Postural stability is a multi-factorial skill maintained implicitly. Components of quiet standing can decline with Alcohol Use Disorder (AUD), cause instability, and disrupt activities of daily living (ADL). To examine how stability factors contribute to ADL and balance, 638 force platform testing sessions measured sway paths acquired during quiet standing in 151 AUD and 96 control men and women, age 25-75. Structural equation (seq) path analysis estimated contributions from age, diagnosis, and sensory perception to sway and measures of ADL and roadside ataxia testing. Whether eyes were open or closed, older AUD and control participants had longer sway paths than younger ones; older men had longer sway paths than older women. Although each sensory ability tested declined with aging, different factor constellations influenced ADL, ataxia scores, or sway path. Seq-path analysis indicated that ADL was strongly dependent on sensory (but not cognitive) systems with sway-path length accounting for upwards of 25% of variance. Within the AUD group, an index of historically-experienced withdrawal symptoms was a common predictor of stability regardless of vision condition. The greatest variance measured by the seq-path model was for predicting platform sway and simple ataxia testing of one-leg standing even though these measures were affected by different predictor variables: strong predictors of one-leg standing were diagnosis and age (R = 39.6%-43.2%), whereas strong predictors of sway-path length were sensory factors and withdrawal index (R = 22.0%-22.9%). These findings present evidence for appreciating selective factors that contribute to declining postural stability and to liability for compromised quality of life in AUD.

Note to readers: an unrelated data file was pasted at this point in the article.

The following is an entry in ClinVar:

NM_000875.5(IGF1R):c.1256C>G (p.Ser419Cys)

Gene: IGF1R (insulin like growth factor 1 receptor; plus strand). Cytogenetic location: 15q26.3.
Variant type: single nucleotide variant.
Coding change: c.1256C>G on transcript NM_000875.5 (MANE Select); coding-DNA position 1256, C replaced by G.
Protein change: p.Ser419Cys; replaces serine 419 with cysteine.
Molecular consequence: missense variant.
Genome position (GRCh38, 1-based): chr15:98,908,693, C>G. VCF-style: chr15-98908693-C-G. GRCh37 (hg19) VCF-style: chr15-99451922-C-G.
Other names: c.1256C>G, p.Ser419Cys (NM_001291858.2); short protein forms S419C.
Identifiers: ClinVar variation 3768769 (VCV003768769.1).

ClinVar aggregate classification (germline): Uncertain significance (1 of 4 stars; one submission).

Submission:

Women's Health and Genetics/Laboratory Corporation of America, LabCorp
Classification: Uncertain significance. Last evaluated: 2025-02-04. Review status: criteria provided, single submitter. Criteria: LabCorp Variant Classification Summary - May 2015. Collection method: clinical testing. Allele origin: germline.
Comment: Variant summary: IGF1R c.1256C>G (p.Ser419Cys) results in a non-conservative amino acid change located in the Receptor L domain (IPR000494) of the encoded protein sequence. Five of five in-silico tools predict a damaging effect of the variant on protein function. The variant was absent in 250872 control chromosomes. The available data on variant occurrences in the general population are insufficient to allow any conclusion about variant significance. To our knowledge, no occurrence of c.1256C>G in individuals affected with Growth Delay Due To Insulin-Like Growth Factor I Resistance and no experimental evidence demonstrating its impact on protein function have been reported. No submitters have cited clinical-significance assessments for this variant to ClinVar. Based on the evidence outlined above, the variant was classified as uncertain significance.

© 2020 Society for the Study of Addiction.